And, I would add, so do the broader projects of keeping ourselves fed, clean, clothed, comfortable, and entertained.
The most important quote in the article is this:
The genetic you and the neural you are not alternatives to the conscious you. They are its foundation.
It helps to look at this evolutionarily, and from that perspective it is clear that the capacity for reasoning, centralized in the recently evolved frontal lobes, is built on top of more automatic functionality, for example in the limbic system, that evolved millions of years earlier. Recent work in social psychology, which Bloom describes well, has shown (counter-intuitively) that those automatic processes still play a big role in our behavior. It is not that people don’t have the capacity to reason, it is that they fail, to a surprising degree, to activate that capacity in their day to day lives.
The operative questions for neuromarketing and for scientific investigation more generally are when and under what conditions we switch over to effortful deliberation. This is where dual-process theories like Kahneman’s System 1-System 2 come in (Kahneman didn’t invent the dual process idea, it has a long history in cognitive psychology). I think Kahneman’s most important idea (among many important ideas) is the concept of “lazy control” — our brains are cognitive misers and so only switch over to effortful deliberative thinking when we have to. Kahneman and Tversky’s significance, I would add, is about much more than making correct calculations.
Behavioral economists like Dan Ariely are interested in exploring the boundaries of System 1 processes and how, when we depend on them, they skew behavioral results away from what one would predict from the classical economic definition of rationality. Poking a stick in the eye of classical economic theory is always fun and, at least in the last couple of decades, has been a reliable way to get published. But there is (or should be) no implication in such work that we are incapable of reasoning. Ariely is simply saying, for example, that loss aversion is “irrational” to someone who believes in the rational economic actor model, because that model says we should evaluate equivalent losses and gains equivalently, but experimental evidence shows otherwise. So in that sense we are “irrational.” But we are also predictable in that we always value avoiding a loss higher than achieving an equivalent gain. And it may be that loss aversion has it’s own evolutionary logic, as several evolutionary psychologists have pointed out (e.g., here).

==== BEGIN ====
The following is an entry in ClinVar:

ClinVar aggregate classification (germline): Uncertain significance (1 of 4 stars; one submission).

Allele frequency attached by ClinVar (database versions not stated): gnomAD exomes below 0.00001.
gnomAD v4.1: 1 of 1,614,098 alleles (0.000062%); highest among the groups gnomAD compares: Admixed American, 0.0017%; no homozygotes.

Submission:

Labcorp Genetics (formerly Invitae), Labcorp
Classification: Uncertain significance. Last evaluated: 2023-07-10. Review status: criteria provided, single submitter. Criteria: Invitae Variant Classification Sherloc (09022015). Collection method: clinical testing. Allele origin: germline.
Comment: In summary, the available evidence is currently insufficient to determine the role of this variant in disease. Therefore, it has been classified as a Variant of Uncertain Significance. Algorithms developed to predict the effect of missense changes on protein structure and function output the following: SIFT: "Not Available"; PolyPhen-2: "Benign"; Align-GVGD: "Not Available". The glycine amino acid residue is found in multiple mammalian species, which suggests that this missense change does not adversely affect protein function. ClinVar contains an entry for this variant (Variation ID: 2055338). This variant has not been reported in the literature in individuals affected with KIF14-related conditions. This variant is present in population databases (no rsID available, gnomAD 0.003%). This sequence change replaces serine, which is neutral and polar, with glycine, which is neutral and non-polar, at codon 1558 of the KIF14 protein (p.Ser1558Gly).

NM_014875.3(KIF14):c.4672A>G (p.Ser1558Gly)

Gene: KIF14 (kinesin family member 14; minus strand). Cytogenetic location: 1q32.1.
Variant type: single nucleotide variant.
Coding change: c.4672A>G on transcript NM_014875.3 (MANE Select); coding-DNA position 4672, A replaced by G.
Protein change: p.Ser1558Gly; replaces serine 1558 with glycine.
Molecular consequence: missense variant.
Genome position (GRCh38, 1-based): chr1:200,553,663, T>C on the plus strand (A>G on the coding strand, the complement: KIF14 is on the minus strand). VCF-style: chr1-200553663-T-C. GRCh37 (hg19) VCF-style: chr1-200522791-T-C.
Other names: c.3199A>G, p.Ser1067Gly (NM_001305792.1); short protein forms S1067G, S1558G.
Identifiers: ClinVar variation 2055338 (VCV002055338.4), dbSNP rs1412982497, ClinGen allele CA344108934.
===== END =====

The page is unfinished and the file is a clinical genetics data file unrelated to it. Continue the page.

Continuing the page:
Finally, the fact that life is not a mess (aka chaotic) is not in itself evidence for individual-level rationality. That’s an ecological fallacy, making inferences about individuals from group-level observations. But the fact that we have survived, evolutionarily speaking, creates a strong likelihood (not a confirmation, it’s still early in the evolutionary game) that how our minds operate at both nonconscious and conscious levels is adaptive. It gets the job done, it enables us to pass along our genes in an effective way. Reasoning is real, and is probably our greatest human achievement. But we are also cognitively lazy most of the time, and we can be swayed by factors that easily bypass that reasoning ability. The less consequential our choices, the more these factors hold sway. And that pretty much describes the world of marketing and shopping. This is the reality that science reveals. It should not be mistaken as evidence for an absolutist philosophical position, as Bloom expertly argues.